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Weekly Alibi A Truck Runs Over It

By Michael Henningsen

MAY 18, 1998:  Those expecting a touchy-feely human drama along the lines of the Robert Redford-directed A River Runs Through It, be warned. The Horse Whisperer (also directed and produced by Redford) indeed has its dramatic undertones and soft underbelly, but the most striking moments of the film are those scenes shared between human and horse. And some of those moments--particularly during the opening 20 minutes--are more than slightly disturbing. Parents will cringe; children will cry. Successfully endure the film's beginning, though, and you're likely to find yourself swept up in a beautiful story of healing and redemption.

Redford stars as Tom Booker, a Montana rancher of few words who is known in the equestrian world as a "horse whisperer," a rare individual with a unique spiritual connection to horses. Following a tragic accident that leaves her best friend dead, her horse Pilgrim terribly injured and her right leg partially amputated, 13-year-old Grace MacLean (Scarlett Johansson) reluctantly joins her mother, Annie (Kristin Scott Thomas) on a cross-country journey to find the horse whisperer. Johansson is quite remarkable as the embittered young Grace, whose only verbalizations during the long trip come in the form of "I don't know" and "I don't care." With traumatized horse in tow, Annie begs Booker to take a look at the badly injured animal. He agrees, and it's here that the film's several subplots begin to unfold.

Foremost among them is the transformation of Annie from presumptuous, high-powered New York magazine editor into a woman who suddenly realizes she's been missing something vital to her own happiness all along--a sense of home. Booker's family, including brother Frank (Chris Cooper), sister-in-law Diane (Dianne Wiest) and Frank's three young sons live in stark contrast to the MacLean's homogenous, East Coast existence.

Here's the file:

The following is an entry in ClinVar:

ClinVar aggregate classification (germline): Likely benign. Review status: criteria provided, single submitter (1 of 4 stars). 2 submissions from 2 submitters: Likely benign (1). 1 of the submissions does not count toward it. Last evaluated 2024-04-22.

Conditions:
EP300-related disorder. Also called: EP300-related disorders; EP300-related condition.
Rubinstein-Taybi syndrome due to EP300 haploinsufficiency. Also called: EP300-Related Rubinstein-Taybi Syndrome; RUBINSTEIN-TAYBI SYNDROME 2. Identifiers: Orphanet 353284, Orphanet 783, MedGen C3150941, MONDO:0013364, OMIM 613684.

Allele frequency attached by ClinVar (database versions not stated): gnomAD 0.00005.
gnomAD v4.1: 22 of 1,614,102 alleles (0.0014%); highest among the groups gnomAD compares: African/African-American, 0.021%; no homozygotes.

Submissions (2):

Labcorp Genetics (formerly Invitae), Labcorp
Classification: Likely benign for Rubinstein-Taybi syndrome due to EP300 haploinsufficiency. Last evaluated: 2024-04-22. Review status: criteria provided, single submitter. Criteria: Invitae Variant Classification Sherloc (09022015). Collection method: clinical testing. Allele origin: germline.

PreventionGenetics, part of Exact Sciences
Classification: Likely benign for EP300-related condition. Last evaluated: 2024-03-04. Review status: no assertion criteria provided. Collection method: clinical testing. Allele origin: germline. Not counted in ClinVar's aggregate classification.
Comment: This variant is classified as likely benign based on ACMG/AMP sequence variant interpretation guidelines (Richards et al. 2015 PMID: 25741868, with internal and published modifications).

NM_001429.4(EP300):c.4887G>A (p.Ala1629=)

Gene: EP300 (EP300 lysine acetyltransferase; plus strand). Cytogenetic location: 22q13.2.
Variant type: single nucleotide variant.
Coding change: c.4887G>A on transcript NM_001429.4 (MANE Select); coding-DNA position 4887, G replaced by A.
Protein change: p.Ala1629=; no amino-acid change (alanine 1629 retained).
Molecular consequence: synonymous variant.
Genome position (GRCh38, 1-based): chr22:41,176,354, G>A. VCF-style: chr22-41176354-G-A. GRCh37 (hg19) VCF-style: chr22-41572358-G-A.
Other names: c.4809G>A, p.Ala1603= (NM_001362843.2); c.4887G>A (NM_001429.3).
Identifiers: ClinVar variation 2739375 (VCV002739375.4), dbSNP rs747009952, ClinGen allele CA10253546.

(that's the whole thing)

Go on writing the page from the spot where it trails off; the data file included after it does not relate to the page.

As gradually as Pilgrim takes to Booker, so, too, does Grace. Through watching him work with the horse, Grace comes to trust Booker implicitly. She also comes to understand the healing process as it applies to herself, her horse and the strained relationships that have come to a head since her accident.

Redford is fantastic as the knowing, soft-spoken rancher who manages to share his simple wisdom with mother and daughter through the establishment of his own caring and respectful relationship with Pilgrim. Thereby, a bond also forms between Booker and Annie that results in an unnerving romance--perhaps the film's only awkward element.

The Horse Whisperer is a sprawling film that evolves gradually, interestingly at the same pace by which Booker ultimately brings Pilgrim full circle. Patient and passionate, the film offers a sense of family, self-awareness and a unique perspective on tragedy, forgiveness and the healing of body, mind and spirit that is rare among today's bevy of action and disaster movies. While not outwardly the "feel-good movie of the year," The Horse Whisperer is undoubtedly a feel-good movie for the ages.?

The Horse Whisperer

Directed by Robert Redford.

Screenplay by Eric Roth and Richard LaGravenese. Starring Robert Redford, Kristin Scott Thomas, Sam Neill, Dianne Wiest, Scarlett Johansson.

Opens Friday.

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